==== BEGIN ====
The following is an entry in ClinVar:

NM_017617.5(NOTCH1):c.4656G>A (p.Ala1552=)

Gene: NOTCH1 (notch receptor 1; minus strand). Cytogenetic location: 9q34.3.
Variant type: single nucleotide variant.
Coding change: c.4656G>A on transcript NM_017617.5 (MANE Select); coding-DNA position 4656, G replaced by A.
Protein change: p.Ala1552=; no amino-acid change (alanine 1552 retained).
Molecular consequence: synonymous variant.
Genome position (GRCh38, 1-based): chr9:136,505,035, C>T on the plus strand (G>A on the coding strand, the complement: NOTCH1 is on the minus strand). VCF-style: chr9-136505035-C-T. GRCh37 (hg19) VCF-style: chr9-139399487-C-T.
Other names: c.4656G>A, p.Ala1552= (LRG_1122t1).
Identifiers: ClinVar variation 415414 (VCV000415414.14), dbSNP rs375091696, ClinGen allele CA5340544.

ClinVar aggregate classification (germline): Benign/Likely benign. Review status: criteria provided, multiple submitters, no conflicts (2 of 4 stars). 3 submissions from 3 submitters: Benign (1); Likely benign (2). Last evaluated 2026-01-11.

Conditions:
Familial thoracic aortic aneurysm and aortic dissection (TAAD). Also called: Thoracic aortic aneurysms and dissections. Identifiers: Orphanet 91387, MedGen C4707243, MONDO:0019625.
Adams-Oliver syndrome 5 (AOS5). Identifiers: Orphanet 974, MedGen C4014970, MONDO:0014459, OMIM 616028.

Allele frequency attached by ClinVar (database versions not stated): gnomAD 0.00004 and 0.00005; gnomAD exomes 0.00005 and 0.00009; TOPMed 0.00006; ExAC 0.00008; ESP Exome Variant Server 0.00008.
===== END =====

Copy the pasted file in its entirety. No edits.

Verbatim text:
The following is an entry in ClinVar:

NM_017617.5(NOTCH1):c.4656G>A (p.Ala1552=)

Gene: NOTCH1 (notch receptor 1; minus strand). Cytogenetic location: 9q34.3.
Variant type: single nucleotide variant.
Coding change: c.4656G>A on transcript NM_017617.5 (MANE Select); coding-DNA position 4656, G replaced by A.
Protein change: p.Ala1552=; no amino-acid change (alanine 1552 retained).
Molecular consequence: synonymous variant.
Genome position (GRCh38, 1-based): chr9:136,505,035, C>T on the plus strand (G>A on the coding strand, the complement: NOTCH1 is on the minus strand). VCF-style: chr9-136505035-C-T. GRCh37 (hg19) VCF-style: chr9-139399487-C-T.
Other names: c.4656G>A, p.Ala1552= (LRG_1122t1).
Identifiers: ClinVar variation 415414 (VCV000415414.14), dbSNP rs375091696, ClinGen allele CA5340544.

ClinVar aggregate classification (germline): Benign/Likely benign. Review status: criteria provided, multiple submitters, no conflicts (2 of 4 stars). 3 submissions from 3 submitters: Benign (1); Likely benign (2). Last evaluated 2026-01-11.

Conditions:
Familial thoracic aortic aneurysm and aortic dissection (TAAD). Also called: Thoracic aortic aneurysms and dissections. Identifiers: Orphanet 91387, MedGen C4707243, MONDO:0019625.
Adams-Oliver syndrome 5 (AOS5). Identifiers: Orphanet 974, MedGen C4014970, MONDO:0014459, OMIM 616028.

Allele frequency attached by ClinVar (database versions not stated): gnomAD 0.00004 and 0.00005; gnomAD exomes 0.00005 and 0.00009; TOPMed 0.00006; ExAC 0.00008; ESP Exome Variant Server 0.00008.